As your pet eventually loses some body functions: can’t walk anymore, can’t relieve himself alone, can’t eat solid food, etc.

  • 9

    Help your dog in walking and relieving himself
    Your dog might develop a mobility issue. Nevertheless, it is important to keep him moving and engaged with the world for as long as possible. So you might have to help him in walking with the help of a towel under his chest.

  • 10

    Performing simple medical tasks
    Such as bandage changes, cleaning subcutaneous fluids, administering medications, or providing maintenance on a feeding tube if our dog can’t eat anymore.

  • 11

    Starting to think about saying good bye
    if you want to accompany your dog into his natural death (assisted by medication to make his last days or hours peaceful at home) or, if you feel it more appropriate, to wait for the time for euthanasia (in-home or at the veterinarian’s office).
    A personal comment: 50% of pet owners regret or suffer from their decision to have their furry friend euthanized, and this adds to the stress and suffering of the caregiver.

  • 12

    Starting to think about burial or cremation services.

    Resource

    → My Pet Has Cancer - 8 Must Know Tips For Comfort And Care

The psychological burden

11.4

Studies on the phenomenon of “caregiver burden” have shown that pet caregivers suffer in the same way that people caring for human family members do.

The strain of caring for terminally ill humans or pets follows the same pattern—sleepless nights, endless medical visits, losing out on a social life, financial stress and so much more. It can lead to lower quality of life, anxiety and depression.

Dr. Spitznagel (USA), who initiated the research in this field, started a blog called petcaregiverburden.com that focuses on the science of caregiver burdens in people caring for pets.

His research team’s goal is to help people decrease the stress of the situation and to make the most of the time they still have to spend with their pet.

This knowledge may help veterinarians understand and more effectively handle client distress in the context of managing the challenges of caregiving for a sick companion animal.


Signs of caregiver stress

11.4.1

As a caregiver, you may be so focused on your loved one that you don't realize that your own health and well-being are suffering. Watch for these signs of caregiver stress:

  • Feeling overwhelmed or constantly worried
  • Feeling tired most of the time
  • Sleeping too much, or too little
  • Gaining or losing a lot of weight
  • Becoming easily irritated or angry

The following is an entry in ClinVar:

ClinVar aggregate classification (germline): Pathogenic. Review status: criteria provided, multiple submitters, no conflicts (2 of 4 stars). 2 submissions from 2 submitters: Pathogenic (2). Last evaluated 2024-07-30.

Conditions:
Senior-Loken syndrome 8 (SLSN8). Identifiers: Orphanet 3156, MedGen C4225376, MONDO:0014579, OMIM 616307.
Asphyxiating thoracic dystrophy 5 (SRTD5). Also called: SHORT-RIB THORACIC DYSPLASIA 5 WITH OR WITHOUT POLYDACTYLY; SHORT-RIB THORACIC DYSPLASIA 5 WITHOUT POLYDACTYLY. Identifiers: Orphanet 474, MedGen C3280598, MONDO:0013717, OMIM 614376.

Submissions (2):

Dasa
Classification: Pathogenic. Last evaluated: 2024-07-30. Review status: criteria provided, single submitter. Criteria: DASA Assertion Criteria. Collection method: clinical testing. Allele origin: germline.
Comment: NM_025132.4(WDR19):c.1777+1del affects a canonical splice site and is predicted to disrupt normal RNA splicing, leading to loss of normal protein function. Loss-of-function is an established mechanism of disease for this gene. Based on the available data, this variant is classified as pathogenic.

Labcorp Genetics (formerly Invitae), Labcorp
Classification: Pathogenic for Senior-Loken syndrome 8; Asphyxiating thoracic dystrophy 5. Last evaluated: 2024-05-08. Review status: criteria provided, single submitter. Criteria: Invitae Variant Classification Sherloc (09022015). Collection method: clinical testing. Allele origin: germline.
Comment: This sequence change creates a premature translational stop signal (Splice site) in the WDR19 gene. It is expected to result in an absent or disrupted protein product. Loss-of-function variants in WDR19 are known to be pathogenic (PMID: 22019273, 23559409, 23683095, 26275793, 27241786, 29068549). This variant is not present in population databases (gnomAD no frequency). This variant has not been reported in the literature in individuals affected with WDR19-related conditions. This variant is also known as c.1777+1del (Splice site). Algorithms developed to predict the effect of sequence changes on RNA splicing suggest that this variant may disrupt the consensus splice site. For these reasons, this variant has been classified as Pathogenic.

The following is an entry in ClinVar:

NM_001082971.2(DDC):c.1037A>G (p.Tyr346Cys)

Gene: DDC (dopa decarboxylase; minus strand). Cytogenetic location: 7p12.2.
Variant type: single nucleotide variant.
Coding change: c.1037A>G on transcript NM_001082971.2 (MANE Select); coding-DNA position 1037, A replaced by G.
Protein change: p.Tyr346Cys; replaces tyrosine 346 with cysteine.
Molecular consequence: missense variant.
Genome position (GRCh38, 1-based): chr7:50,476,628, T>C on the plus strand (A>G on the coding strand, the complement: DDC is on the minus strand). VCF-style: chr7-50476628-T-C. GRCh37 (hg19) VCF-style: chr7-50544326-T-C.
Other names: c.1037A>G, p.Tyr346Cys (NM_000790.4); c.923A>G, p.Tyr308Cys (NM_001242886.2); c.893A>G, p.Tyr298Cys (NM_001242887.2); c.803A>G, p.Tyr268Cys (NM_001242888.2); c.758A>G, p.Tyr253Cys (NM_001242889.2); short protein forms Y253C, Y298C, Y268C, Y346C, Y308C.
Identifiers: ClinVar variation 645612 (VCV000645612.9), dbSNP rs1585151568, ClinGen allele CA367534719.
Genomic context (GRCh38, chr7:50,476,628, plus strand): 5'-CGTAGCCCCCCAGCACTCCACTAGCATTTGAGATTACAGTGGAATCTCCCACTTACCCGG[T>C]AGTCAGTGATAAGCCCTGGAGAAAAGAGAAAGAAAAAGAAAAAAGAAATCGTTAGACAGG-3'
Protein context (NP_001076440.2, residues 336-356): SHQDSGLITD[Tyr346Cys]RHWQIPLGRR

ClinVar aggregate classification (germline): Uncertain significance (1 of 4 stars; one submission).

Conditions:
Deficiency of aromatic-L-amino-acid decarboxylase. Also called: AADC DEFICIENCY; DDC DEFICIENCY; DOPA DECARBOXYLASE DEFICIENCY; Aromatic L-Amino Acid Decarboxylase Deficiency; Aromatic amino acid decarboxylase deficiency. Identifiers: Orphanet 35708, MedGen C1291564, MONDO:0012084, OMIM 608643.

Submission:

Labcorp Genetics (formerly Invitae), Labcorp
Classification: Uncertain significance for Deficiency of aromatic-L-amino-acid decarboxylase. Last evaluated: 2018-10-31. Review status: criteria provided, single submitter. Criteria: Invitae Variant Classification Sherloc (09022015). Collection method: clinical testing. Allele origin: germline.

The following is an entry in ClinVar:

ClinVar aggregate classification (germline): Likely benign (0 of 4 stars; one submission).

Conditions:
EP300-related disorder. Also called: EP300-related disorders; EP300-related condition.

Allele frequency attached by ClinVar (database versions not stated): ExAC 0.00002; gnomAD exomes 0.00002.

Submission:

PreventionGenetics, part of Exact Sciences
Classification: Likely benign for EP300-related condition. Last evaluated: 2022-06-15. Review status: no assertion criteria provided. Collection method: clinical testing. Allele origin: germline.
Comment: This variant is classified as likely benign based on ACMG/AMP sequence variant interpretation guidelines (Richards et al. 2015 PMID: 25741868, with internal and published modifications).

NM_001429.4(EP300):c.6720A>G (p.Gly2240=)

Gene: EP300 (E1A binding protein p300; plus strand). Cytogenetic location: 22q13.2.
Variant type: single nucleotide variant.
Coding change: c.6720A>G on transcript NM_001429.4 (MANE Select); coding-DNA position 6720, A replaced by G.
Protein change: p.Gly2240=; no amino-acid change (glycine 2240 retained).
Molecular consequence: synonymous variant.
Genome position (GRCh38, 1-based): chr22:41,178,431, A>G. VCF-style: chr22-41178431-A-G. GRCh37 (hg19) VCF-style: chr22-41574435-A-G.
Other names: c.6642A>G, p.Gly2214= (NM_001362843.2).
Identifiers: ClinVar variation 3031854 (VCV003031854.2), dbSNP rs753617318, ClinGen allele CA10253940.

• Losing interest in activities you used to enjoy
  • Feeling sad
  • Having frequent headaches, bodily pain or other physical problems
  • Abusing alcohol or drugs, including prescription medications

Too much stress, especially over a long time, can harm your health. As a caregiver, you're more likely to experience symptoms of depression or anxiety. In addition, you may not get enough sleep or physical activity, or not eat a balanced diet — which increases your risk of medical problems.


Strategies for dealing with caregiver stress

11.4.2

The emotional and physical demands involved with caregiving can strain even the strongest person. That's why it's so important to take advantage of the many resources and tools available to help you provide care for your loved one. Remember, if you don't take care of yourself, you won't be able to care for anyone else.

To help manage caregiver stress:

  1. Be informed about the disease
    Having a good understanding of the disease, its trajectory and the skills needed for the care of the pet will minimize the stress and suffering of the caregiver.
  2. Keep a diary
    Write a diary of your dog’s conditions, his psychological state, social interactions, your thoughts and concerns, joys and sorrows. You might want to accompany it with pictures and/or videos. In this difficult time, writing down everything provides a permanent and very important record to look at later. It will be your and your dog’s common legacy and the souvenir of an emotionally very dense and special period of your life together with your furry partner. This might also help you to reassure yourself that you have done all humanly possible to help your friend. 
  3. Accept help.
    Be prepared to ask others to help you, and let the helper choose what he or she would like to do for you. For instance, one person might be willing to take your other dogs / your children for a walk a couple of times a week. Someone else might offer to pick up groceries or cook for you.
  4. Focus on what you are able to provide.
    It's normal to feel guilty sometimes, but understand that no one is a "perfect" caregiver. Believe that you are doing the best you can and making the best decisions you can at any given time.
  5. Set realistic goals.
    Break large tasks into smaller steps that you can do one at a time. Prioritize, make lists where you can tick off the entries and establish a daily routine. Begin to say no to requests or extra work that are draining your energy.
  6. Get connected.
    Ask your veterinarian or find out on the internet about caregiving resources in your town. Caregiving services could be such as pet transportation, in-home pet-sitting for a couple of hours and shopping home-delivery.
    It is important for caregivers to take time for the things they enjoy while occasionally finding a sitter for their sick pet. Many people, however, are afraid that if “I'm not there, something will happen”, which only adds to their stress. 
  7. Seek support from your friends.
    Continue staying well-connected with family and friends who can offer non-judgmental emotional support. Set aside time each week for connecting, even if it's just a walk or a cup of coffee with a friend. 
  8. Set personal health goals.
    For example, set a goal to establish a good sleep routine or to find time to be physically active on most days of the week. It's also crucial to fuel your body with healthy foods and plenty of water.
  9. See your doctor.
    Make sure to tell your doctor that you're a caregiver of a pet with a terminal illness. Don't hesitate to mention any concerns or symptoms you might have.

Resources
→ Caregiver stress: Tips for taking care of yourself
→ Caregiver burden in owners of a sick companion animal: a cross-sectional observational study